WHAT DOES THE PROTAGONIST WANT? Elliott is a middle child. He is too young to play with his older brother Michael and his friends and too old to divert his mother's attentions away from his younger sister Gertie. Elliott, essentially, wants attention. To expand a teeny bit more, he wants to play, but has no friends. When we first meet him, what he wants is to, literally, get in the game, that is, the game Michael and his friends are playing. What Elliott gets, of course, is more than a little attention and more than "getting in the game." He ends as the center of everything in the narrative and the leader of his brother's gang. More on the significance of this later.
The structure of E.T. is relatively unconventional, especially for a movie under two hours. As far as I can tell, it goes like this:
ACT I (0:00-24:00): This act could be called "When E.T. met Elliott," and is, essentially, a series of purely mechanical scenes illustrating that narrative demand. How does a lost man from outer space meet a lonely 10-year-old suburban boy? We meet both characters in the extremities of their situations (E.T. being chased by Keys and his men, Elliott being undervalued by his brother and the gang) and bring them, plausibly, together.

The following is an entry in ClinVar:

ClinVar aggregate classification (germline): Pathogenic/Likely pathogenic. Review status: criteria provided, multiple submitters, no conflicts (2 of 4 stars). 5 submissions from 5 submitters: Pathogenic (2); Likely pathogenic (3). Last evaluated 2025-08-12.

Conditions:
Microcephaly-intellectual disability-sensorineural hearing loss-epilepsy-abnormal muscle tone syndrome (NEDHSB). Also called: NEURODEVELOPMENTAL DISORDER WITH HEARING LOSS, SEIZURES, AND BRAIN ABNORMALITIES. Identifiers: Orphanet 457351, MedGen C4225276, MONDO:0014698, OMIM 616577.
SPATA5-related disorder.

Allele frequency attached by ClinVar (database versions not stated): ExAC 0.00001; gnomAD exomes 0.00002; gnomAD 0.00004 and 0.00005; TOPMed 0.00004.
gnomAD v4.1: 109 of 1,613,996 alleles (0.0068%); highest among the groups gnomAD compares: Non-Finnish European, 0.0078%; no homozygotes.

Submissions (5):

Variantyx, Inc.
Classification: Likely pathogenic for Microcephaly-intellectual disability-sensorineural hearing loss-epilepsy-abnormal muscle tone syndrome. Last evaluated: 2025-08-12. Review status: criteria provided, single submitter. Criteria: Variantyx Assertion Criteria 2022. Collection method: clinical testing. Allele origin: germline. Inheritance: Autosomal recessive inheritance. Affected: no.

ACT II (24:00-57:00) This act could be called "The Education of E.T." Elliott secrets E.T. in his room and, first chance he gets, begins educating E.T. about everything important -- Star Wars mythology being first on the list, with Jaws coming a close second, then expanding outward to food and entertainment, and eventually basic science and broader concepts. When Elliott goes to school, E.T. furthers his own education by getting drunk and screwing around, pursuing an afternoon of wild free-association. By the end of the act, he's sufficiently educated to hit upon the idea of building a machine to contact his people.